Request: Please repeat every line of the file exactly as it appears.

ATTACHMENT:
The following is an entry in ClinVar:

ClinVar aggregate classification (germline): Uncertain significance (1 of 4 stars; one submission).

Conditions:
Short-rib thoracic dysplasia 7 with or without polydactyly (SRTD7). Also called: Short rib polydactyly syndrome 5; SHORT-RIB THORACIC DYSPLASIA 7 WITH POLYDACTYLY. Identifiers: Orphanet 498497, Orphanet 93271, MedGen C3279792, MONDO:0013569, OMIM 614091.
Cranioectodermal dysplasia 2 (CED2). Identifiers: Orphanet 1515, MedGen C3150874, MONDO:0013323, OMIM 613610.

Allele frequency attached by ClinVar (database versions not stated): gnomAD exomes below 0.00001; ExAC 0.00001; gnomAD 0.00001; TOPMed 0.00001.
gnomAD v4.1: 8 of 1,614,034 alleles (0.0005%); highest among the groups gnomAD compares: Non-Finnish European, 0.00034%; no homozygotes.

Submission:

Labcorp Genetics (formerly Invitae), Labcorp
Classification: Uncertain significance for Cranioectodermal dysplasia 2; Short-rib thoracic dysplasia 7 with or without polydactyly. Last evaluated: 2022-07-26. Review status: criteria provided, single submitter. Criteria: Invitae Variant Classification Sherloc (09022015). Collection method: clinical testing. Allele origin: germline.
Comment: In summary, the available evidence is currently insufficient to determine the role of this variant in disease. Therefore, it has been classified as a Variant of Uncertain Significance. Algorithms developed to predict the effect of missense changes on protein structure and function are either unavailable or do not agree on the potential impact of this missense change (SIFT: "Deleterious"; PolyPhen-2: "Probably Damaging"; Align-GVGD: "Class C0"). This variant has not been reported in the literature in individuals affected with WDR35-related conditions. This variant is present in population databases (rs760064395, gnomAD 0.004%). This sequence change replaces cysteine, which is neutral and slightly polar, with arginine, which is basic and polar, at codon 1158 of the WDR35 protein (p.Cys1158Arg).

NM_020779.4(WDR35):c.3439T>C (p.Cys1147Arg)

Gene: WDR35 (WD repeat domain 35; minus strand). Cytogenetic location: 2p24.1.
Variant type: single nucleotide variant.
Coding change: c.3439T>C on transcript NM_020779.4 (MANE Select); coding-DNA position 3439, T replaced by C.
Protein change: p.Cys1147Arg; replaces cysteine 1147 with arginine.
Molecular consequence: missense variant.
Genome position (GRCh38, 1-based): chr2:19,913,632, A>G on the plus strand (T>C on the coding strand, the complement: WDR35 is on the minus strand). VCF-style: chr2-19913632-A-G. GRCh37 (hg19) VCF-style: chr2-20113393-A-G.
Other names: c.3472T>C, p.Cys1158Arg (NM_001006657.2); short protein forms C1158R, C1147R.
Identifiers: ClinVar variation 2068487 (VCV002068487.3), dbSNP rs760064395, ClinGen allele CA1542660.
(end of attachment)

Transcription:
The following is an entry in ClinVar:

ClinVar aggregate classification (germline): Uncertain significance (1 of 4 stars; one submission).

Conditions:
Short-rib thoracic dysplasia 7 with or without polydactyly (SRTD7). Also called: Short rib polydactyly syndrome 5; SHORT-RIB THORACIC DYSPLASIA 7 WITH POLYDACTYLY. Identifiers: Orphanet 498497, Orphanet 93271, MedGen C3279792, MONDO:0013569, OMIM 614091.
Cranioectodermal dysplasia 2 (CED2). Identifiers: Orphanet 1515, MedGen C3150874, MONDO:0013323, OMIM 613610.

Allele frequency attached by ClinVar (database versions not stated): gnomAD exomes below 0.00001; ExAC 0.00001; gnomAD 0.00001; TOPMed 0.00001.
gnomAD v4.1: 8 of 1,614,034 alleles (0.0005%); highest among the groups gnomAD compares: Non-Finnish European, 0.00034%; no homozygotes.

Submission:

Labcorp Genetics (formerly Invitae), Labcorp
Classification: Uncertain significance for Cranioectodermal dysplasia 2; Short-rib thoracic dysplasia 7 with or without polydactyly. Last evaluated: 2022-07-26. Review status: criteria provided, single submitter. Criteria: Invitae Variant Classification Sherloc (09022015). Collection method: clinical testing. Allele origin: germline.
Comment: In summary, the available evidence is currently insufficient to determine the role of this variant in disease. Therefore, it has been classified as a Variant of Uncertain Significance. Algorithms developed to predict the effect of missense changes on protein structure and function are either unavailable or do not agree on the potential impact of this missense change (SIFT: "Deleterious"; PolyPhen-2: "Probably Damaging"; Align-GVGD: "Class C0"). This variant has not been reported in the literature in individuals affected with WDR35-related conditions. This variant is present in population databases (rs760064395, gnomAD 0.004%). This sequence change replaces cysteine, which is neutral and slightly polar, with arginine, which is basic and polar, at codon 1158 of the WDR35 protein (p.Cys1158Arg).

NM_020779.4(WDR35):c.3439T>C (p.Cys1147Arg)

Gene: WDR35 (WD repeat domain 35; minus strand). Cytogenetic location: 2p24.1.
Variant type: single nucleotide variant.
Coding change: c.3439T>C on transcript NM_020779.4 (MANE Select); coding-DNA position 3439, T replaced by C.
Protein change: p.Cys1147Arg; replaces cysteine 1147 with arginine.
Molecular consequence: missense variant.
Genome position (GRCh38, 1-based): chr2:19,913,632, A>G on the plus strand (T>C on the coding strand, the complement: WDR35 is on the minus strand). VCF-style: chr2-19913632-A-G. GRCh37 (hg19) VCF-style: chr2-20113393-A-G.
Other names: c.3472T>C, p.Cys1158Arg (NM_001006657.2); short protein forms C1158R, C1147R.
Identifiers: ClinVar variation 2068487 (VCV002068487.3), dbSNP rs760064395, ClinGen allele CA1542660.